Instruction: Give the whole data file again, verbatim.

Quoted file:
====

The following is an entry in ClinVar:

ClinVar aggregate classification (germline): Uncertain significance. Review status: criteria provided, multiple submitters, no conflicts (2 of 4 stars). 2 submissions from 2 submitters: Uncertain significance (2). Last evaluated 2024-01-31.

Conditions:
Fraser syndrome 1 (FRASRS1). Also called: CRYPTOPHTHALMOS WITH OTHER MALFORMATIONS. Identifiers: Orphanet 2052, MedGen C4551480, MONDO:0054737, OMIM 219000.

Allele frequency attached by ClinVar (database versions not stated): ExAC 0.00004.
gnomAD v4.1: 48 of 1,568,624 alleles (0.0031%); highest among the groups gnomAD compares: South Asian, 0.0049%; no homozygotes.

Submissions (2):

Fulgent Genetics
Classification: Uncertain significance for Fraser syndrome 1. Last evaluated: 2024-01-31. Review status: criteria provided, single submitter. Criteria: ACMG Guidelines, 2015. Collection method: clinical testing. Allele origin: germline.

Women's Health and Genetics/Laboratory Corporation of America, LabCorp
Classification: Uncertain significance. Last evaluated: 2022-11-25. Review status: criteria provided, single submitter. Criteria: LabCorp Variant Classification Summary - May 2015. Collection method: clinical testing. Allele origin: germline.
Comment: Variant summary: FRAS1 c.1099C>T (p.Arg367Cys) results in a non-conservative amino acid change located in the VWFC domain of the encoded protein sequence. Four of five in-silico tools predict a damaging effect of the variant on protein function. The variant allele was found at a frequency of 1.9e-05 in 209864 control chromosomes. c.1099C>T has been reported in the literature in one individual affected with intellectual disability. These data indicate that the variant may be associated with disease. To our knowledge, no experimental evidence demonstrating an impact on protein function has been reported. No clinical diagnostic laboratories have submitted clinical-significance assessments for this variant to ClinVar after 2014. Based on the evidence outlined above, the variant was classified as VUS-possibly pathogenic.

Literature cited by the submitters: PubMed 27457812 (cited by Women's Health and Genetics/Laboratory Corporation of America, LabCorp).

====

The following is an entry in ClinVar:

ClinVar aggregate classification (germline): Uncertain significance. Review status: criteria provided, multiple submitters, no conflicts (2 of 4 stars). 2 submissions from 2 submitters: Uncertain significance (2). Last evaluated 2024-01-31.

Conditions:
Fraser syndrome 1 (FRASRS1). Also called: CRYPTOPHTHALMOS WITH OTHER MALFORMATIONS. Identifiers: Orphanet 2052, MedGen C4551480, MONDO:0054737, OMIM 219000.

Allele frequency attached by ClinVar (database versions not stated): ExAC 0.00004.
gnomAD v4.1: 48 of 1,568,624 alleles (0.0031%); highest among the groups gnomAD compares: South Asian, 0.0049%; no homozygotes.

Submissions (2):

Fulgent Genetics
Classification: Uncertain significance for Fraser syndrome 1. Last evaluated: 2024-01-31. Review status: criteria provided, single submitter. Criteria: ACMG Guidelines, 2015. Collection method: clinical testing. Allele origin: germline.

Women's Health and Genetics/Laboratory Corporation of America, LabCorp
Classification: Uncertain significance. Last evaluated: 2022-11-25. Review status: criteria provided, single submitter. Criteria: LabCorp Variant Classification Summary - May 2015. Collection method: clinical testing. Allele origin: germline.
Comment: Variant summary: FRAS1 c.1099C>T (p.Arg367Cys) results in a non-conservative amino acid change located in the VWFC domain of the encoded protein sequence. Four of five in-silico tools predict a damaging effect of the variant on protein function. The variant allele was found at a frequency of 1.9e-05 in 209864 control chromosomes. c.1099C>T has been reported in the literature in one individual affected with intellectual disability. These data indicate that the variant may be associated with disease. To our knowledge, no experimental evidence demonstrating an impact on protein function has been reported. No clinical diagnostic laboratories have submitted clinical-significance assessments for this variant to ClinVar after 2014. Based on the evidence outlined above, the variant was classified as VUS-possibly pathogenic.

Literature cited by the submitters: PubMed 27457812 (cited by Women's Health and Genetics/Laboratory Corporation of America, LabCorp).